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How to optimise your Google Ads account on a tight budget

As a strong digital presence is key to growing a business, we are seeing more businesses enter the digital landscape. Lots of these new smaller businesses are emerging with tighter budgets, competing in the same landscape with bigger brands- lots of who may not even be direct competitors. But can businesses with tight budgets compete with larger brands? The short answer is yes! With creative and diligent optimisations; smaller budgets can achieve strong results in a cluttered environment. 

See below for our top tips for optimising Google Ad campaigns with a tight budget.

1. Focusing your goals

Most of the time advertisers will have multiple business goals that need to be achieved. And they may believe that Google ads are a cheap way to achieve all of their goals quickly. Unfortunately, this is not always the case, as tight budgets cannot always achieve multiple goals.

For example: a business may want to drive sales, increase brand affinity and awareness as well as bringing back existing customers. All of these goals can be achieved through the Google ads network, however, their tight budgets mean we can only achieve one of them well. The business will need to prioritise their goals to ensure the campaign is focused.

It is important to remember that all goals should be Specific, Measurable, Achievable, Result-focused, and Time-Bound or S.M.A.R.T. This will ensure advertisers have definable parameters in which they can optimise a campaign to achieve their goals. Having specific and measurable goals means you can make snap decisions when optimising campaigns that should help increase the desired actions for the ad spend. 

2. Define your audiences.

With small budgets, we do not necessarily want to reach every possible customer. Instead,we want to target the ‘high-intent’ customers who are more likely to perform the desired action. However, before we restrict our audiences we need to understand who they are. This means relying heavily on first-party data: ad data (Google Ads data) and website data (Google analytics data). 

The more data you have to inform decisions the less decision time you should actually need and the more likely your optimisations will be effective.

3. Restrict your audience

Once you have defined your audience you can start removing the people who don’t fit within the profile you have created. The top ways to do this are:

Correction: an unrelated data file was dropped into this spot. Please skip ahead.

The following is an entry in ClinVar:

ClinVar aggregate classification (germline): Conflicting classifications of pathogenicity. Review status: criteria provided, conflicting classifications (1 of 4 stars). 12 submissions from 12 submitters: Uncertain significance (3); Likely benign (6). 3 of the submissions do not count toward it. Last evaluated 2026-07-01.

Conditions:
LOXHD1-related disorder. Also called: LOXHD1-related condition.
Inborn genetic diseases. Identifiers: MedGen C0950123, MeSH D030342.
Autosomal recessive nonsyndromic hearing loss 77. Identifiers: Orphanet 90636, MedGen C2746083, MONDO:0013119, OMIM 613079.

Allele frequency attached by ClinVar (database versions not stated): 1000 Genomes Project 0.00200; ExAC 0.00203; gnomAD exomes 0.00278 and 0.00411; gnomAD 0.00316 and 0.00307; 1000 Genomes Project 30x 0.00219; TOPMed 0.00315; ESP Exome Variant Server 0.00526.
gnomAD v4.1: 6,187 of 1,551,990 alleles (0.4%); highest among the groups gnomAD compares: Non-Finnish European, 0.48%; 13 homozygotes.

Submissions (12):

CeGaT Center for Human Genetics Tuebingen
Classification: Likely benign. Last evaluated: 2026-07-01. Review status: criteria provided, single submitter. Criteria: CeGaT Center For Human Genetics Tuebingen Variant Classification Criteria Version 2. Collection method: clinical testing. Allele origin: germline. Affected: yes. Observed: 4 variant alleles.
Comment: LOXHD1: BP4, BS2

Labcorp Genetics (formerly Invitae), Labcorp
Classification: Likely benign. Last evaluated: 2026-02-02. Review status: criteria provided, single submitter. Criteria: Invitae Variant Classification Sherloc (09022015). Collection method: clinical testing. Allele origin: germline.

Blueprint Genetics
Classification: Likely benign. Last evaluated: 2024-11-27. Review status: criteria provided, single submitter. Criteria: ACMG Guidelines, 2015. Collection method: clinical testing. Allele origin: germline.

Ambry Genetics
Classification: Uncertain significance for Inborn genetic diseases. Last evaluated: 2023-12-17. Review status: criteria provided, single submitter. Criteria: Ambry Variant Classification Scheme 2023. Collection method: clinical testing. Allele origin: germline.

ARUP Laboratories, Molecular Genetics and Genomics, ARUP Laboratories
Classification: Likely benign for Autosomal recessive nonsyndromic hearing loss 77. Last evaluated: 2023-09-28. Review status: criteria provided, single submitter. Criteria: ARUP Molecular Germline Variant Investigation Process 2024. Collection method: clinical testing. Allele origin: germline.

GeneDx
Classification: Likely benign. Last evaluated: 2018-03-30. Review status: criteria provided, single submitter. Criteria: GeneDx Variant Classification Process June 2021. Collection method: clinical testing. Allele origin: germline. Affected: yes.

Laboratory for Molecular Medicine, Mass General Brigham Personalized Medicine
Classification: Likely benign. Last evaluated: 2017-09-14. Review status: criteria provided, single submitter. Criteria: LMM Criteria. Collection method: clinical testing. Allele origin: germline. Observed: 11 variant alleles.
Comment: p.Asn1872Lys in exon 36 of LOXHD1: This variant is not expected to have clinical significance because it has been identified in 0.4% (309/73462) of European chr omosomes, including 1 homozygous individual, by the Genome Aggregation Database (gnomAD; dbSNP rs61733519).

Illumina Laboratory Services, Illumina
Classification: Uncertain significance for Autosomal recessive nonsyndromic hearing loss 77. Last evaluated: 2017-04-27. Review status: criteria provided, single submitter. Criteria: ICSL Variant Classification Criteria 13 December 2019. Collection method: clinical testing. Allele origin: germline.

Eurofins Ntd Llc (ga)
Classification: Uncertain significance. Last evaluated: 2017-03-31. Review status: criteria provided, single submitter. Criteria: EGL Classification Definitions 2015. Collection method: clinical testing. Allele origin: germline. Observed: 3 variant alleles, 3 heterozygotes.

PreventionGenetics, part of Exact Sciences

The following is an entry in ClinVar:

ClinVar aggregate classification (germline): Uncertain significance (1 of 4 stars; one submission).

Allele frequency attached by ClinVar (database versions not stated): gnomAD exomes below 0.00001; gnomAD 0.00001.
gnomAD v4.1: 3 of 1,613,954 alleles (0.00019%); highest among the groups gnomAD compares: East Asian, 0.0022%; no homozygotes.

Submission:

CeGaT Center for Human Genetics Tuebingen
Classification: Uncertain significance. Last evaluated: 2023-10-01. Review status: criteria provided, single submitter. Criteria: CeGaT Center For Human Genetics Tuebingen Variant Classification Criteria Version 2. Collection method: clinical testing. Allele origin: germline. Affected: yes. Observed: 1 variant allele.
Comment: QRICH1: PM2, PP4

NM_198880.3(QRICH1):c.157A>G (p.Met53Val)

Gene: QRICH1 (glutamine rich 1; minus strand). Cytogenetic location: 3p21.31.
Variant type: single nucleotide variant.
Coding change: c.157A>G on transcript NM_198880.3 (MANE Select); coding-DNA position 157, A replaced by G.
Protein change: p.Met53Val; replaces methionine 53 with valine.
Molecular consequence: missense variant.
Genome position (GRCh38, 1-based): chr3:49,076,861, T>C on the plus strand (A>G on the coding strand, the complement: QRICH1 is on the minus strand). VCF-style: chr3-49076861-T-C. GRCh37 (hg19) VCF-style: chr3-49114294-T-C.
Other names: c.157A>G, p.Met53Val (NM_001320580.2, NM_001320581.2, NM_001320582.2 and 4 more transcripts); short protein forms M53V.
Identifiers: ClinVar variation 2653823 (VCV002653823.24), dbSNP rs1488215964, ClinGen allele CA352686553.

• Demographic targeting: split targeting by age, gender, parental status, or household income. 
    • Remove or negatively bid adjust based on the data you have collected.
    • Geo-Targeting: restrict traffic by reducing the places where you ad will show. There are a number of ways to do this:
      • Most restrictive: You could only target places you know have done well in the past
      • Mid-level restriction: You could set a large target area, and negatively bid adjust against everywhere except for the location that has historically performed well. This is less restrictive than the first option, allowing ads to show to a wider audience but will spend less of the budget on the locations we are not sure will perform. This also allows us to grow out our “known performing locations”
      • Least restrictive: You could negatively target the places that are underperforming against your set goals. This would mean starting with a larger area and reducing it as your campaign runs. This means that at first, your campaign will be less focused. 
  • Device Breakdown: On google, you can not remove device targeting. However, you can negatively bid adjust to reduce the number of times your ad is shown on a particular device.
  • Ad Scheduling. We will only show ads when we know people are actively searching and engaging with our brand. If we are primarily a brick and mortar store this may mean only running ads during shop opening hours. If the business is active online we will have to rely on data to understand when people are pursuing the brand and reacting to the data. 

The key phrase here is: “showing ads to the right people at the right time in the right place.” This has become a cliche within the industry but when we have a limited budget it is critical, not only that but the pace at which we identify the right place, time, and person has to be nearly instant.

4. Be strategic with Ad choices

Getting to know how and why people click on advertisements is key to driving strong results for any budget. 

It is also important for tight budgets we are running more restricted ad formats. For display ads, we would run set size ads, rather than responsive ads as we know this limits available ad slots. Again use historic performance to decide what are the best performing ad sizes for your client. If you have multiple ads running, it would likely be worth reducing the offering to ensure you spend it going to your best performing ads.

In the same way, we do not run dynamic search ads with a limited budget. Dynamic search ads target content rather than keywords. This means that they are less tailored to our intent and goals and can result in irrelevant impressions and click wastage. 

5. Overlay the campaign with observational targeting

Make sure you are including observational audiences (or topics where available). This in itself does not restrict audience size, however, by overlaying our campaigns with observational audiences we can better understand how Google classifies the people interacting with our ads. We can also exclude or negatively bid adjust against the audiences (and topics if applicable) that are performing badly.